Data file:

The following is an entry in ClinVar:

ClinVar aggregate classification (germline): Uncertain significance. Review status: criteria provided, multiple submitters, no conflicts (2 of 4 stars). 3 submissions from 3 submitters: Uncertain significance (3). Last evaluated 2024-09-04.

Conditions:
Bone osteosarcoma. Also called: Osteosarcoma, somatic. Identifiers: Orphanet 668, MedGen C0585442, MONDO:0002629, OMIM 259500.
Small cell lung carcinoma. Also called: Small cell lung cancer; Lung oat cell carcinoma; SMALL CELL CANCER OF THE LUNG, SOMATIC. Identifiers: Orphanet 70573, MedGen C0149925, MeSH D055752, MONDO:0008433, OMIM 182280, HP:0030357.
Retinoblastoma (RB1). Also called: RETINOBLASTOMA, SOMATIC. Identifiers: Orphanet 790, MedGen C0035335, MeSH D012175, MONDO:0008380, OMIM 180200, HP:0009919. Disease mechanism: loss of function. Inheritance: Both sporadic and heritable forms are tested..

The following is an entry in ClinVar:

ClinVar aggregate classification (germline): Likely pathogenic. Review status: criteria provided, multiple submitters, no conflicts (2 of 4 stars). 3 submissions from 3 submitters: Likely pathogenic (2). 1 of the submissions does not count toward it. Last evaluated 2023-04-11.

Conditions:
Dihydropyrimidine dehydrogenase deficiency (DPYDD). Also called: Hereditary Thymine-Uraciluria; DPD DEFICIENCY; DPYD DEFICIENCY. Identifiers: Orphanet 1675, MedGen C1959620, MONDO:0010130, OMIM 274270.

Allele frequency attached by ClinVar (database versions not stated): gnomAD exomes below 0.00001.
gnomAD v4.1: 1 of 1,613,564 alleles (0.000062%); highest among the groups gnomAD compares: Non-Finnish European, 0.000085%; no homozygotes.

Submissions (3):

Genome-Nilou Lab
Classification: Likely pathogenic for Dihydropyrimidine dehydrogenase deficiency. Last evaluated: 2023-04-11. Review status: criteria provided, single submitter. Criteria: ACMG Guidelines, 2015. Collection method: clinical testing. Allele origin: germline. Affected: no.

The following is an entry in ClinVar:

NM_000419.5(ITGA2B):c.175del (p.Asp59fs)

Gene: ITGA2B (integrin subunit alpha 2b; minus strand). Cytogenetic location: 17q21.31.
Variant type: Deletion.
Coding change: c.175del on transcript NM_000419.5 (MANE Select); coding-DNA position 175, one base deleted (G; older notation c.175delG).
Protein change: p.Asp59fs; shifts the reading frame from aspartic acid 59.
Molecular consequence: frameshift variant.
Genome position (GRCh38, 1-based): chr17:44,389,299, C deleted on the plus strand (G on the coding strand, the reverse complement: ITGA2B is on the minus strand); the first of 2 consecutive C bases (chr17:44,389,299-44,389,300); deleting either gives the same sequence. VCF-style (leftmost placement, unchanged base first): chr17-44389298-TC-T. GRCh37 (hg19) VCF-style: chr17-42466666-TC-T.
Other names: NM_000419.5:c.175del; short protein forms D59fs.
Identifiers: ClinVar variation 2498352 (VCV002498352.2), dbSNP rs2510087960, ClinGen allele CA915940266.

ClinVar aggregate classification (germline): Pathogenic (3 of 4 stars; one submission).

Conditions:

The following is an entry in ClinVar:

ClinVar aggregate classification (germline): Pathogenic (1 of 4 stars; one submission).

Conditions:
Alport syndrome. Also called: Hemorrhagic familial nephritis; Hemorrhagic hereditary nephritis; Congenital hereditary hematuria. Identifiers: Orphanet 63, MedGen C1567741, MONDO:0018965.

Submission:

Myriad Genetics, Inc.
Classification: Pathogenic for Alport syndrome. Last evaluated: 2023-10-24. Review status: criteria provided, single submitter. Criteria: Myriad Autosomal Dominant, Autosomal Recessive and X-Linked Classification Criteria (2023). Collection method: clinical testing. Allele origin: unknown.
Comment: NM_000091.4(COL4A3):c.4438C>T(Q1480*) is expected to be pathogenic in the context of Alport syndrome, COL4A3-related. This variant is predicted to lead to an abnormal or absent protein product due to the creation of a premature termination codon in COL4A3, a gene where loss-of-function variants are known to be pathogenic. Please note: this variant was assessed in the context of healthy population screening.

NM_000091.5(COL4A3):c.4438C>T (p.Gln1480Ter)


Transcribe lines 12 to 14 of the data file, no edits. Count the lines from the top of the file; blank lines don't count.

gnomAD v4.1: 1 of 1,613,564 alleles (0.000062%); highest among the groups gnomAD compares: Non-Finnish European, 0.000085%; no homozygotes.

Submissions (3):

Genome-Nilou Lab